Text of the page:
Google announced on Tuesday that it’s purchased a smart-glasses company called North and, notwithstanding its failure to bring Google Glass wearables to the masses, still plans to caress our vision with the vast tentacles of its helpfulness.
From the announcement, which was posted by Rick Osterloh, Senior Vice President, Devices & Services:
From 10 blue links on a PC, to Maps on your mobile phone, to Google Nest Hub sharing a recipe in the kitchen, Google has always strived to be helpful to people in their daily lives. We’re building towards a future where helpfulness is all around you, where all your devices just work together and technology fades into the background. We call this ambient computing.
Credit where credit’s due – “ambient computing” sounds friendlier than, say, “pervasive privacy-threatening creepster surveillance spectacles.” Privacy concerns contributed to the sinking of Google Glass. In January 2016, after years of development, Google shuttered its Glass social media accounts.
A year prior, Google had ended its Explorer program and stopped selling Glass. But a few months after that, Google executive chairman Eric Schmidt said that the move wasn’t meant to imply that Google was sticking a fork in its internet-connected eyeglasses.
No, Schmidt said, Google Glass wasn’t dead. It was just being fine-tuned for the masses. Google then focused work on a Glass spinoff for the enterprise.
Details of the North purchase, including how much Google’s paying for the Canadian company, weren’t disclosed.
North was founded in 2012 and has focused on building various iterations of augmented reality (AR) glasses. The company said in an announcement on Tuesday that it will keep supporting its customers through to the end of the year.
That leaves 6 more months for customers to enjoy their Focals by North wearables, which connect with Alexa and which feature a tiny laser in the arm that projects images in front of users’ eyes.
Focals are prescription eyeglasses with a nearly-normal look. Similar to smart watches, they pair to wearers’ phones through Bluetooth in order to display notifications, provide directions, or call an Uber.
Focals are also equipped with a speaker and can chirp notifications at you. All of this means that you can mysteriously know what’s been said in a chat, without taking out your phone, since the messages have been beamed to your eyeballs.
But groovy features like that aren’t what skewered Google Glass. Rather, it was the fact that Google Glass could be used to take photos and videos.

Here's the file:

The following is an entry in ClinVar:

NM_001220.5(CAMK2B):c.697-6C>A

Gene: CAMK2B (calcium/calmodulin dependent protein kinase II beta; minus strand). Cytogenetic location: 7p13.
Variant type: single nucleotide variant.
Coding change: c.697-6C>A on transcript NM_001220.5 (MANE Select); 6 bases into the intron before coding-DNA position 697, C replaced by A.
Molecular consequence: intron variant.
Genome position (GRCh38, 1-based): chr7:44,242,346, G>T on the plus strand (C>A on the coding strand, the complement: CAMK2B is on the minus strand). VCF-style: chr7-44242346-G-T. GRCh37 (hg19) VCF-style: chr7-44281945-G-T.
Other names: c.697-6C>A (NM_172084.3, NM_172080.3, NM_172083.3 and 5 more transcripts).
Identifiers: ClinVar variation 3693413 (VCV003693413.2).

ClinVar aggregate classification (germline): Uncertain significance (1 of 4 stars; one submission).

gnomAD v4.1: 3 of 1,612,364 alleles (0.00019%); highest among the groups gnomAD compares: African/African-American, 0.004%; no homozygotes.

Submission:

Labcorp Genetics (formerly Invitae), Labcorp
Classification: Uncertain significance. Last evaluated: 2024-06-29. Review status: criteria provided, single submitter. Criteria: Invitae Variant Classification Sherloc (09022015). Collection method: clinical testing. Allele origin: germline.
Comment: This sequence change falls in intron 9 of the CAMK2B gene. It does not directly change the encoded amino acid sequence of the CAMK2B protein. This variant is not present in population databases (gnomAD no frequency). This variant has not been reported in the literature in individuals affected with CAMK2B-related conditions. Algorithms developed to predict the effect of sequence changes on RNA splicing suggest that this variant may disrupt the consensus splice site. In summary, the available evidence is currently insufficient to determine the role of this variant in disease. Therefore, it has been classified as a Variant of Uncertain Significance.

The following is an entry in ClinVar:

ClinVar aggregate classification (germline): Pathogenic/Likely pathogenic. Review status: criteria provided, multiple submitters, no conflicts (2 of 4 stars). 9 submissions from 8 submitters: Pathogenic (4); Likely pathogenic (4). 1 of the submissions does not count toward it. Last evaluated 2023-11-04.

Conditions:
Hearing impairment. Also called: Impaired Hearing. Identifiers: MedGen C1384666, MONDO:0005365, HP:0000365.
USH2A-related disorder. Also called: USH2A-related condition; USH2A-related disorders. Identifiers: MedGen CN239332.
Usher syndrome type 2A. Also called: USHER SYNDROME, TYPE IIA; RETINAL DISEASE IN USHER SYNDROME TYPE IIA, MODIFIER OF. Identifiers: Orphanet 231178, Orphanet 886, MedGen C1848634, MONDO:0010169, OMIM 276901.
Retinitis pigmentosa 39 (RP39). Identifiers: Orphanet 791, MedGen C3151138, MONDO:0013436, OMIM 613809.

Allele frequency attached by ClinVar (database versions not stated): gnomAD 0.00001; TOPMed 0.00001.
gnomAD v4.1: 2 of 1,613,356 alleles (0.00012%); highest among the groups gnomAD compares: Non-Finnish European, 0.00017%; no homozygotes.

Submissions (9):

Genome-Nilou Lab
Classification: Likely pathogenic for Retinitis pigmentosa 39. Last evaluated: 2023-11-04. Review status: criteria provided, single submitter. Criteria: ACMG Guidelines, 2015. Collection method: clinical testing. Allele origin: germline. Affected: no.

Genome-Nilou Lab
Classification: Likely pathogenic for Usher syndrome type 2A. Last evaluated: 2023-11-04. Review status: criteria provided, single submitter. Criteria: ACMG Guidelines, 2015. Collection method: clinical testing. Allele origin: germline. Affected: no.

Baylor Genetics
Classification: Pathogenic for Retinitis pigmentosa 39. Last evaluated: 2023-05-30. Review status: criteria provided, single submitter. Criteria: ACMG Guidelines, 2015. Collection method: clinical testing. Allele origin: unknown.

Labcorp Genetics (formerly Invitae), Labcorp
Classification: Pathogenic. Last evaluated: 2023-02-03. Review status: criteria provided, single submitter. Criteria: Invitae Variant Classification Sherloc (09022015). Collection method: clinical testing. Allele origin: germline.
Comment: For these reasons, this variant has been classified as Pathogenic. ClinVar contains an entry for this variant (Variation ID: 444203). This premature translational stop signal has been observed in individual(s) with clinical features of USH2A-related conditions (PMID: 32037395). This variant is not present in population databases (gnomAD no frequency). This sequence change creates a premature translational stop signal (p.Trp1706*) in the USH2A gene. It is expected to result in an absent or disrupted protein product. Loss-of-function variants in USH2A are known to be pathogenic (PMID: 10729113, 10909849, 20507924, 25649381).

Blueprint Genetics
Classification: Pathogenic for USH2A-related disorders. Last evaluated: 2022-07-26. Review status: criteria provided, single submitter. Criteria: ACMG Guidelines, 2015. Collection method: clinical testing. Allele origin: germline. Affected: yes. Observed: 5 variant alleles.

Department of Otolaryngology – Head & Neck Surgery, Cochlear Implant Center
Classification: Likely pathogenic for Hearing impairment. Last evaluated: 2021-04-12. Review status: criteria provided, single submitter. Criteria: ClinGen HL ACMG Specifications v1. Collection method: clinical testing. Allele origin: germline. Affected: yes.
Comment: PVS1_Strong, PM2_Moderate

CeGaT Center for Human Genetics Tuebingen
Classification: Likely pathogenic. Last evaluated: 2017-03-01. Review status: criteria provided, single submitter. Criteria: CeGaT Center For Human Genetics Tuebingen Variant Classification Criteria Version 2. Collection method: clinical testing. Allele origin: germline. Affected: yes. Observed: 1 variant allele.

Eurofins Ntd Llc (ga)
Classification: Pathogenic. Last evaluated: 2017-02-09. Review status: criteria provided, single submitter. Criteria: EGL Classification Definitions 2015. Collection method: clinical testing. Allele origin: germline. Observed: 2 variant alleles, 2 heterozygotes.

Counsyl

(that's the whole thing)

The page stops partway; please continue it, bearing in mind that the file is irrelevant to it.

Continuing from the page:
That resulted in fear, loathing and a lot of headlines, and not the kind that PR people like to stick on the company’s website: more along the lines of a fight breaking out in a pub over somebody wearing Glass, multiple eateries telling Glass wearers to please take them off, and at least one of those restaurants getting vilified on Yelp by people who’d never stepped foot inside.
And yes, that contributed to the creation of the sobriquet “Glassholes” to describe those amongst the Glass Explorers whose manners were found wanting.
For its part, North had also planned to incorporate a camera into Focals 2.0. But now that it’s being acquired by Google, that second-generation pair of smart glasses won’t be forthcoming, North said in its acquisition announcement.
Time will tell if the Google version of Focals will be equipped with a camera that might reawaken privacy concerns. But it’s not like we don’t have other “ocular assistants” already: there’s Snapchat’s Spectacles, for example, and Facebook’s Oculus showed in September 2019 how it can blend live mapping with the physical world via digital imaging.
Rumor has it that Apple is also working on AR eyewear, while Samsung showed off the technology at the Consumer Electronics Show (CES) in January.
Is the world ready for smart glasses?
Are these companies going to be accepted by the masses who so enthusiastically rejected Glass?
Maybe. Maybe those companies don’t have to do anything all that much different than Google did with Glass. Maybe the time has come when people are going to be OK with the technology.
Here’s CCS Insight analyst Leo Gebbie, who’s tried North’s eyewear and suggested to the BBC that, unlike Glass, a Google/North version might come at a sweet spot in wearable computing history:
The original Google Glass became an infamous venture for the company. But arguably the product was simply ahead of its time.
Smart glasses could be a revolutionary item of technology. And many Google services, such as Maps, would dovetail perfectly with the right piece of hardware.
Readers, your thoughts? Are we over our dislike of Glass enough to hang Focals off our noses? Let us know below!